BMW 1 Series Coupe Forum / 1 Series Convertible Forum (1M / tii / 135i / 128i / Coupe / Cabrio / Hatchback) (BMW E82 E88 128i 130i 135i)
 





 

Post Reply
 
Thread Tools Search this Thread
      08-07-2008, 02:01 PM   #45
spongeWorthy
Private
 
Drives:
Join Date: Apr 2008

Posts: 80
iTrader: (0)

Quote:
Originally Posted by rocketpop View Post
I would not lose sleep over it, they are not your friend, they are in it to make money. The would not think twice in getting over on you if given the chance and sleep very well at night doing so.
spongeWorthy is offline  
0
Reply With Quote
      08-07-2008, 03:26 PM   #46
Don-Corleone
New Member
 
Drives:
Join Date: Jul 2008

Posts: 19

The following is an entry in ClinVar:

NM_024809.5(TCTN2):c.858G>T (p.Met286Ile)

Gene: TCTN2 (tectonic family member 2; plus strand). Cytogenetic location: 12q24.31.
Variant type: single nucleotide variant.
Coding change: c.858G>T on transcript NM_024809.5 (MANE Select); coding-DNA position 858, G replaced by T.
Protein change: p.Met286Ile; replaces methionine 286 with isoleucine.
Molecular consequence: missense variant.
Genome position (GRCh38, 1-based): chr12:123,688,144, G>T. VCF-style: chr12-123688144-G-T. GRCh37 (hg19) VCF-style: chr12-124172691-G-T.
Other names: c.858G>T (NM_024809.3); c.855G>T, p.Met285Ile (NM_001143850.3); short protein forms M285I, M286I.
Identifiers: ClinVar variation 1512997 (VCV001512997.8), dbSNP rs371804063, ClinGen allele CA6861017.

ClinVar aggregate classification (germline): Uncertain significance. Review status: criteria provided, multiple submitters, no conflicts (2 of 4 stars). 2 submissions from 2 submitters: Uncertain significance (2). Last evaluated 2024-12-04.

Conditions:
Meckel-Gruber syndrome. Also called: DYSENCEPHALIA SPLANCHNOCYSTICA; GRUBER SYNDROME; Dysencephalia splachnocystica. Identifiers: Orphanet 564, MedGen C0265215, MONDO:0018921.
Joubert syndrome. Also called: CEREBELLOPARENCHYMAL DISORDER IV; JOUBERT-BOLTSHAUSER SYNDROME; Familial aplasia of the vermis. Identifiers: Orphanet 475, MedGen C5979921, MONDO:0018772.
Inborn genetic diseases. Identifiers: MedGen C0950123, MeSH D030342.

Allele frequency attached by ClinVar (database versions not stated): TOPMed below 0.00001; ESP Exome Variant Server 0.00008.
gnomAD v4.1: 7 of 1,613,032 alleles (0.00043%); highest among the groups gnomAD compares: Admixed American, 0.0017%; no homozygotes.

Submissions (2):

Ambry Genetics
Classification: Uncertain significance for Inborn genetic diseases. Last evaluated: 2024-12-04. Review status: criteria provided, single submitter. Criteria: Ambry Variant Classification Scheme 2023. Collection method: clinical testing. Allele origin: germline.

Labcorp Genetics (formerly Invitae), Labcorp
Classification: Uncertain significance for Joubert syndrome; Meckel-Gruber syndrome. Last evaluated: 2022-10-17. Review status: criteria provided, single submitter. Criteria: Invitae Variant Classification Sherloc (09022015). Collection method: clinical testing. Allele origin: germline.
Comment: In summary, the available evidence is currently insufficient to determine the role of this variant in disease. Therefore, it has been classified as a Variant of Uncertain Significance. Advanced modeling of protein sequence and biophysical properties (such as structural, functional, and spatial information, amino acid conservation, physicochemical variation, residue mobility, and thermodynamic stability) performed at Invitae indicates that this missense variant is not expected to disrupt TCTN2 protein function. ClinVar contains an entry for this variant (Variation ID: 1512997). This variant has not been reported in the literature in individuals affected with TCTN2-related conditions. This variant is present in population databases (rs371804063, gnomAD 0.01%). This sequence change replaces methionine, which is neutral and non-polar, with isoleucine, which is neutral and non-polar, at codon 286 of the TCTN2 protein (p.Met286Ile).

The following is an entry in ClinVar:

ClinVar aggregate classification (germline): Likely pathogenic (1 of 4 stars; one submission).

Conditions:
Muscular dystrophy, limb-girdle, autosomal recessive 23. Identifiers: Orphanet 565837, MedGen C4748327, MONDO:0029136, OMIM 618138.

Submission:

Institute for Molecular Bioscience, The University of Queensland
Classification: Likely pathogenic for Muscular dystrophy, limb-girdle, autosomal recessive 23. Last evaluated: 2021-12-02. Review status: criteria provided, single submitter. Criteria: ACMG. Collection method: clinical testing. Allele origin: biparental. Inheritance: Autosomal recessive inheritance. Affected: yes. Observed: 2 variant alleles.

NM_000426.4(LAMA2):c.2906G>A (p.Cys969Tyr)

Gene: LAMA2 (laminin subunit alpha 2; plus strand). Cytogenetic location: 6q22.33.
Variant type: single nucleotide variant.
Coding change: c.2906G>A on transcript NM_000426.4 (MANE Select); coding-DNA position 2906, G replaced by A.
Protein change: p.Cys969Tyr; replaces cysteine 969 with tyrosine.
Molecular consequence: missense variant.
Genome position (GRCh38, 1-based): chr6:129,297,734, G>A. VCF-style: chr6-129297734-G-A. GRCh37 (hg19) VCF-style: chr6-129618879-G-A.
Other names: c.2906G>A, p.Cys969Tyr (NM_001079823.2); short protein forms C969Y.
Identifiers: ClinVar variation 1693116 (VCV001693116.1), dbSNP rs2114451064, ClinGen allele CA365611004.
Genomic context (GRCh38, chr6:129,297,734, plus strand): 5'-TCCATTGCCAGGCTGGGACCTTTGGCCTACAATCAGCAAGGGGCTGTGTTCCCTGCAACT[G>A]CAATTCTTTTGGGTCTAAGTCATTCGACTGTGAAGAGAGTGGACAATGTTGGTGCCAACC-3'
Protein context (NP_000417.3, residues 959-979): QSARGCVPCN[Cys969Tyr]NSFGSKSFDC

iTrader: (0)

Quote:
Originally Posted by EspressoBoy View Post
(weak like our friend espressoboy or tough like me)

Please explain how I was weak.

The dog is a joke. I do agree it's quite silly, I don't own a pet, I used to have yoda avatar, but this was too funny...

As for saying someone is nice I don't see how that is a bad thing?

EspressoBoy
Don't perceive it as a bad thing but when it comes to negotiating a deal you mainly have 2 types of customers (obviously if you go into details no single customers is alike but very grossly):

A) nice ones who are easy to deal with like you seem to be and tend to be easier at accepting a deal since they are less informed/concerned
B) tougher ones who are more educated and discriminating about the product they are buying and who research everything before taking a decision; not as nice with the sales man (myself for instance)!

The dog thing was a joke ! Take it easy my friend and enjoy the 135i it's a monster I can't wait for mine!

Don-
__________________
I'll make you an offer you can't refuse -